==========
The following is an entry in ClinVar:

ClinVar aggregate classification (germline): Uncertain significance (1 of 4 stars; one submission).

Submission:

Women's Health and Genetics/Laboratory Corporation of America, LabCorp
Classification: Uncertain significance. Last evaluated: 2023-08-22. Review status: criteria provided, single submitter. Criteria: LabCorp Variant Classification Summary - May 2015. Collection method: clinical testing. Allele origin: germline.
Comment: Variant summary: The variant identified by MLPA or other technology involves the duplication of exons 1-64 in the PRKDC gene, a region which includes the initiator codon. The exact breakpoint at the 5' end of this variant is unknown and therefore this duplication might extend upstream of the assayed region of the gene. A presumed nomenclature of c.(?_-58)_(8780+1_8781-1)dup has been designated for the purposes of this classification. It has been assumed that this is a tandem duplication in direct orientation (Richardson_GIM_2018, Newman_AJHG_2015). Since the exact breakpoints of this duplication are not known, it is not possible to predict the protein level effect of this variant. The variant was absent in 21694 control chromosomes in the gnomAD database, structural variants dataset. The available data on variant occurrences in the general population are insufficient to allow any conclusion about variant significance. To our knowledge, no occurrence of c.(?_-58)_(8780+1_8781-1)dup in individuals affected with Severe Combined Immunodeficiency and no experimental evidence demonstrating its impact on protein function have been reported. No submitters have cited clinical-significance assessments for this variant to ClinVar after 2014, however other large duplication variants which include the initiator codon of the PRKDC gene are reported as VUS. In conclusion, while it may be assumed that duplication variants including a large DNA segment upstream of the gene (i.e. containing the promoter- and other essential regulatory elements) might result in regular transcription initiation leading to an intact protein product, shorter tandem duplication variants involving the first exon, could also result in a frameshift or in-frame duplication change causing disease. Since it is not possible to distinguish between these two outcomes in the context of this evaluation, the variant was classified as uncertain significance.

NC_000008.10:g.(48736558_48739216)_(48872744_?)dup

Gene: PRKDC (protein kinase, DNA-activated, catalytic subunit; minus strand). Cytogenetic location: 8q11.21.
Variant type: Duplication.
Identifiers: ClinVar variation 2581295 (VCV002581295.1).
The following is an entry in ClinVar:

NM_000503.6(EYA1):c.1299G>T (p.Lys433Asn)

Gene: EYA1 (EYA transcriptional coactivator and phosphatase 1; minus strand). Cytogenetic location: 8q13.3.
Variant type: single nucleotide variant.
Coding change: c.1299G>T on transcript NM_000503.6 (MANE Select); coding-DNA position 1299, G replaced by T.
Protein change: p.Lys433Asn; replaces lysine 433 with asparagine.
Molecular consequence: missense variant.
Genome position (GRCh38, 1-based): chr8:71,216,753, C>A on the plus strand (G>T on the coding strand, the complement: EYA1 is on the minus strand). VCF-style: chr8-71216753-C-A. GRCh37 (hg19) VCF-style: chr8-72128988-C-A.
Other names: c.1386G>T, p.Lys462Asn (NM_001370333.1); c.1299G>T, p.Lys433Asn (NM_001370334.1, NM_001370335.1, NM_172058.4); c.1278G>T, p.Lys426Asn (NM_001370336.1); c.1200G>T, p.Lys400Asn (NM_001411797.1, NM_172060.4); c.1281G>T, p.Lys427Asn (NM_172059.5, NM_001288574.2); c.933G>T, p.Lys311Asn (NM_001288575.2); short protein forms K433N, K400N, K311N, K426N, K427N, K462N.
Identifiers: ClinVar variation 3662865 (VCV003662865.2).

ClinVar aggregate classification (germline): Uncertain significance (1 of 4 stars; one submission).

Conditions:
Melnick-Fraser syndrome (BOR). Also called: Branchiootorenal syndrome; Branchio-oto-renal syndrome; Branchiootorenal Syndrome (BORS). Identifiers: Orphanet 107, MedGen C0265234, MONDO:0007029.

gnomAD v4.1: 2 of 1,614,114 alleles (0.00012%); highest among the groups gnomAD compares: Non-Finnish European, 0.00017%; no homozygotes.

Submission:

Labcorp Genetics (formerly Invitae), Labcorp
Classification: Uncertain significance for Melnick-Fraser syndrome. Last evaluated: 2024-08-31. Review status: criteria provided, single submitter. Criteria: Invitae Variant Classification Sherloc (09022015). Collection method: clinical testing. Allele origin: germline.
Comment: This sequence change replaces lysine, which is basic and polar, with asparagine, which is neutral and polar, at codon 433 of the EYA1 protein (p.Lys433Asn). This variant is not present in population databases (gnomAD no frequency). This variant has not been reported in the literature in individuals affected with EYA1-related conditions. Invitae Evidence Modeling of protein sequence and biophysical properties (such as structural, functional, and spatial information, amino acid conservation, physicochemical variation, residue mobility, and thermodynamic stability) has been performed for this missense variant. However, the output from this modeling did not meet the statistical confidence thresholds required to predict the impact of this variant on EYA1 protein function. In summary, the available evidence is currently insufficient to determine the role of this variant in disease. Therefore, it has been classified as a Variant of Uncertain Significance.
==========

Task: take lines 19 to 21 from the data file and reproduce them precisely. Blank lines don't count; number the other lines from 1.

Other names: c.1386G>T, p.Lys462Asn (NM_001370333.1); c.1299G>T, p.Lys433Asn (NM_001370334.1, NM_001370335.1, NM_172058.4); c.1278G>T, p.Lys426Asn (NM_001370336.1); c.1200G>T, p.Lys400Asn (NM_001411797.1, NM_172060.4); c.1281G>T, p.Lys427Asn (NM_172059.5, NM_001288574.2); c.933G>T, p.Lys311Asn (NM_001288575.2); short protein forms K433N, K400N, K311N, K426N, K427N, K462N.
Identifiers: ClinVar variation 3662865 (VCV003662865.2).

ClinVar aggregate classification (germline): Uncertain significance (1 of 4 stars; one submission).